Referring specifically to question Transmission line for UHF TV antenna

I don't see any problem with the question, but apparently there is possibly some disagreement. I took it as a which part is better for the job kind of question, similar to "which is better for high speed logic chips, TTL or CMOS" or "are vacuum tubes or transistors better at surviving EMP".

Am I looking at the question in the proper way or am I missing something? Further is there any reason why such questions shouldn't be asked on the forum?


2 Answers 2


I think Kellenjb nailed it in the comment:

I didn't see any attempts from the OP to care to understand transmission line theory. I took it at just wanting to know what was the best way to hook it up. Your answer also supports that this really doesn't have anything to do with electronics design, rather only how to hook up some consumer electronics. Go into some actual EM theory and it will very much be on-topic.

It's been demonstrated on many sites that there's something different about educational Q&A and "solve my problem for me" Q&A. The former builds communities, the latter requires paid contributors to keep itself alive. Someone asking about TTL vs. CMOS will likely be interested in learning about why one type is faster than the other. It would still be off-topic if someone without interest in learning why CMOS is faster than TTL, or about the various improvements on TTL technology that are faster but still use BJT-based design. Consumer electronics is simply one area where this sort of attitude is extremely common.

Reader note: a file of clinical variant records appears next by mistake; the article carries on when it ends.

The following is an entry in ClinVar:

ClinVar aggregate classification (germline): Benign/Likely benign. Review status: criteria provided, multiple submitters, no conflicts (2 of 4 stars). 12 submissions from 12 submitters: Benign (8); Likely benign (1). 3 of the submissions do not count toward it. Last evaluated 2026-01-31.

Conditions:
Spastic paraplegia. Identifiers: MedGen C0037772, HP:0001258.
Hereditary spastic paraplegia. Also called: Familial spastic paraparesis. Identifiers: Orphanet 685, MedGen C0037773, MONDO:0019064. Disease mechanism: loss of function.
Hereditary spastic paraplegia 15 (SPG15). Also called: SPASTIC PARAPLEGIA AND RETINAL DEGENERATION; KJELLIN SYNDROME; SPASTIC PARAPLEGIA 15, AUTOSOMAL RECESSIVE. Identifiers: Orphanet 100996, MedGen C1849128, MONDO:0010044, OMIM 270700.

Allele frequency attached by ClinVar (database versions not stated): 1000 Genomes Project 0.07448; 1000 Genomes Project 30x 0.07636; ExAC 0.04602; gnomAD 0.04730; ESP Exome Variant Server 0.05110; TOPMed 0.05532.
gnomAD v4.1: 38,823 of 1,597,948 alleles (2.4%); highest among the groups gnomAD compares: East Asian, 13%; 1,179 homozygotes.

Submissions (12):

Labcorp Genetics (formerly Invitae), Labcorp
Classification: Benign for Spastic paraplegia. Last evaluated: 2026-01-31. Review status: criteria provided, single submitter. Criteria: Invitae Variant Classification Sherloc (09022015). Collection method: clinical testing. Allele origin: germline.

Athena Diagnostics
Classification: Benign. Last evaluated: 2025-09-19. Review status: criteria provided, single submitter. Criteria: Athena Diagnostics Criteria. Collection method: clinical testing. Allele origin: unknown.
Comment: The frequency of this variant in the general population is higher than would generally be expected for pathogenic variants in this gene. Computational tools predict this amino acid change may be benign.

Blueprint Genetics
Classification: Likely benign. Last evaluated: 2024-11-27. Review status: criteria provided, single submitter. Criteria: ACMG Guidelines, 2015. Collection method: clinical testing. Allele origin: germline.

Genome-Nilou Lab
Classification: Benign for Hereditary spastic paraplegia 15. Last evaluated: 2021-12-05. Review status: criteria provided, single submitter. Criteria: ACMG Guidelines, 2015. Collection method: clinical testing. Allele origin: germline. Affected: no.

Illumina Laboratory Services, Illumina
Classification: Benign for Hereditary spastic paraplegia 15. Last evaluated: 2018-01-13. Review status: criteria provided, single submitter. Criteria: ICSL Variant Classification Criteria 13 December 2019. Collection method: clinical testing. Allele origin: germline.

I'll leave the post open until it accrues more close votes or consensus is reached on this meta post, but I don't believe that we should allow questions like this one.

  • \$\begingroup\$ I guess the one aspect of this particular question that made it different in my mind is that the poster took the time to research the question before asking it and referenced his source (ARRL handbook). \$\endgroup\$
    – JonnyBoats
    Mar 10, 2012 at 13:26
  • \$\begingroup\$ @JonnyBoats, every poster should take time to research, it is actually why you upvote a question. If you highlight down and upvote they are meant to be used to determine if the poster researched their question. Just because someone takes the time to research, not matter how positive a thing that is, does not mean their question fits. I think your answer though took the time to both answer the poster and make a generally usable answer for the community we want. \$\endgroup\$
    – Kortuk
    Mar 11, 2012 at 14:55
  • \$\begingroup\$ @Kortuk -Thank you for your kind words. I feel I now understand much better what is appropriate for EE stackexchange. It is much different from Stack Overflow where "how" questions dominate; here we want "why" type questions focused primarily on understanding. \$\endgroup\$
    – JonnyBoats
    Mar 11, 2012 at 16:53
  • 1
    \$\begingroup\$ @JonnyBoats, again, I think how works well if they are asking a design question. We have a fine line to walk with consumer electronics. If we start going to far into consumer electronics the large group that exist that want to know more about them will quickly dominate. We need to keep somewhat focused on design. \$\endgroup\$
    – Kortuk
    Mar 11, 2012 at 19:47

I like the question. The OP is clearly approaching the problem from an engineering point of view, and wants to know not only how but why a solution will work. Referencing the ARRL Handbook, baluns, ribbon cable, and the difference between "balanced" and "unbalanced" lines isn't something the common consumer will do. This question addresses a common problem in radio transmission.

Questions that garner quality on-topic answers should stay on this site (and get upvotes!). Questions that don't warrant a quality answer aren't any use to most people, and this includes overly simplistic questions. Where is the line between quality and crap answers? I'll let you know, by voting ;) ...


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